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QUIS CUSTODIET ipsos custodes? Who will guard the guards themselves? queried Juvenal, the Roman poet and satirist, many centuries ago.
Juvenal's remark was aimed at the dilemma of ensuring the chastity of women. But his query seems fitting for an embryonic field of study that has gained momentum during the last dozen years or so: an effort to investigate how those who oversee peer review, the evaluative action at the heart of the biomedical literature, can themselves assure that the process itself is sound.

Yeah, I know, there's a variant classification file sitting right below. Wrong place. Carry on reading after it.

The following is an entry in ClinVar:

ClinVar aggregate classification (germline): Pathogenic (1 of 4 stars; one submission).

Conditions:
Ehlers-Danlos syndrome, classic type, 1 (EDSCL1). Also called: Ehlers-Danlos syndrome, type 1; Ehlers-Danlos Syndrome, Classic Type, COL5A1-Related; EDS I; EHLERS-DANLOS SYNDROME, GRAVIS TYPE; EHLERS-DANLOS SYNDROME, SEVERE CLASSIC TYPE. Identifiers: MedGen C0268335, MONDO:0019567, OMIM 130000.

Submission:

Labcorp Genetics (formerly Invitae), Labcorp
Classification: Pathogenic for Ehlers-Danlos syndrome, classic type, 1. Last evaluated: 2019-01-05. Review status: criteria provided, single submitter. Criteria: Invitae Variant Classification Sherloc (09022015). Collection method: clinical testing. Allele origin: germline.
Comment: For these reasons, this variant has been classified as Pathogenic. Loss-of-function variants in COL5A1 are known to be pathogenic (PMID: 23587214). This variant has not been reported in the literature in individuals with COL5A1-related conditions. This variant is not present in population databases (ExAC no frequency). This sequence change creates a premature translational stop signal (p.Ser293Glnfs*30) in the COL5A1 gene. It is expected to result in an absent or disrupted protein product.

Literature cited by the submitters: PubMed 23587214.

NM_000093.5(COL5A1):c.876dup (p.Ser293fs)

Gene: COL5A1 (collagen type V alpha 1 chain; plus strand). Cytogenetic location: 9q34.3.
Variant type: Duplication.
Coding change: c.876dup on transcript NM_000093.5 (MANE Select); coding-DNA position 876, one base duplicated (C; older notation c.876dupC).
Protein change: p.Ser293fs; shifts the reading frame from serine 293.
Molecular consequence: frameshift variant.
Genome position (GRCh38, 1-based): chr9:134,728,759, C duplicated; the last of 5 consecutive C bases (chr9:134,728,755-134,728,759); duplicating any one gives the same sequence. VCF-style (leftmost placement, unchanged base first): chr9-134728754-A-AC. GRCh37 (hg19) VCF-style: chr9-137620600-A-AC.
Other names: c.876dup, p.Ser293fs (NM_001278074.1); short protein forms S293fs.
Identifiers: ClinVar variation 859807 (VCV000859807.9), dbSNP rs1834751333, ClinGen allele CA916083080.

To this end, more than 300 participants from 46 countries recently gathered at the International Congress on Biomedical Peer Review and Global Communications in Prague, Czech Republic, organized by JAMA, BMJ (British Medical Journal), and Project Hope. They came to the meeting, the third such congress since 1989, to hear the latest research aimed at answering such questions as whether the process allots credit where (and
Stephenson J. Medical Journals Turn Gaze Inward to Examine Process of Peer Review. JAMA. 1997;278(17):1389–1391. doi:10.1001/jama.1997.03550170015005
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